Michael Trapido
Michael Trapido

Archaeological find dates Jewish Bible back hundreds of years

In what may prove to be a groundbreaking discovery, Professor Gershon Galil of the department of biblical studies at the University of Haifa, has managed to decipher an inscription on a pottery shard which dates back to the 10th century BCE.

The archaeological find was made in the Elah valley where David famously slew the Philistine giant Goliath thereby ending the quest to conquer the tribe of Judah. [1 Samuel 17:4-51]

This find may well herald a breakthrough in the research of Hebrew scriptures and shed new light on the period in which the Bible was written. This inscription was written during the reign of King David and is undoubtedly in Hebrew. This can be seen from the use of vowels and reference to history peculiar to Hebrew and the Jewish people.

What makes it so significant is that it shows that some of the biblical scriptures were written hundreds of years before what is now believed to have been the date they were composed and the fact that the kingdom of Israel was already in existence.

Once the deciphering is accepted it will be confirmed as the oldest Hebrew inscription to be found anywhere.

In addition it will stand as proof against those who would not have recognizsd the possibility that the Bible or parts of it could have been written during this ancient period.

Prof Galil notes that the inscription was discovered in a provincial town in Judea. He explains that if there were scribes in the periphery, it can be assumed that those inhabiting the central region and Jerusalem were even more proficient writers.

“It can now be maintained that it was highly reasonable that during the 10th century BCE, during the reign of King David, there were scribes in Israel who were able to write literary texts and complex historiographies such as the books of Judges and Samuel.” He adds that the complexity of the text discovered in Khirbet Qeiyafa, along with the impressive fortifications revealed at the site, refute the claims denying the existence of the kingdom of Israel at that time.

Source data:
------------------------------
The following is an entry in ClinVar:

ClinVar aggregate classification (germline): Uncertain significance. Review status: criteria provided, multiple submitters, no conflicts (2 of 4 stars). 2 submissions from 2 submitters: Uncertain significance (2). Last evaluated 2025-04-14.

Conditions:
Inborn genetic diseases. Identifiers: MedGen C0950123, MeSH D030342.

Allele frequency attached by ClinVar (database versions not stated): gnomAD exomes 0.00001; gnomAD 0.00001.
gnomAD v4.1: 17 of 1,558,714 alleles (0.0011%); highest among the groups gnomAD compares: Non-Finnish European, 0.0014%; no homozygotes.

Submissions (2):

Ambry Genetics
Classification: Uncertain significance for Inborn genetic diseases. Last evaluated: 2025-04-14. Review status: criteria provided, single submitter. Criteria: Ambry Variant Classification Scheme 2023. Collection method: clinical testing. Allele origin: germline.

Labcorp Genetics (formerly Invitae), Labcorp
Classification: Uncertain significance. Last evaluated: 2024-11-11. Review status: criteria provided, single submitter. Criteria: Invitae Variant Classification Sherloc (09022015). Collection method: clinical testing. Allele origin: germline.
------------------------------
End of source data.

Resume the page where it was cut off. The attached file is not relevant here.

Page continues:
The shard was found near the gate of a site known as Elah Fortress, about 30 kilometres (18 miles) west of Jerusalem, in the valley where the battle between David and Goliath is said to have taken place.

It has five lines of text in the proto-Canaanite script that was used by Hebrews, Philistines and others in the region.

English translation :

1′ you shall not do [it], but worship the [Lord].
2′ Judge the sla[ve] and the wid[ow] / Judge the orph[an]
3′ [and] the stranger. [Pl]ead for the infant / plead for the po[or and]
4′ the widow. Rehabilitate [the poor] at the hands of the king.
5′ Protect the po[or and] the slave / [supp]ort the stranger.

Galil points out that this demonstrates an awareness of strangers as well as the social conscience they possessed. It compares in its content to biblical scriptures (Isaiah 1:17, Psalms 72:3, Exodus 23:3 and others) but it is clear that it is not copied from any biblical text.

Carbon dating has shown the inscription dates back to the 10th century BC, making it about 1 000 years older than the Dead Sea scrolls.

Don’t let us catch anyone saying we don’t play our part in trying to teach those matriculants some archaeology and history.

Now all we need are those thieves in Mpumalanga to steal the science and maths papers for distribution nationally and the matric results will improve no end.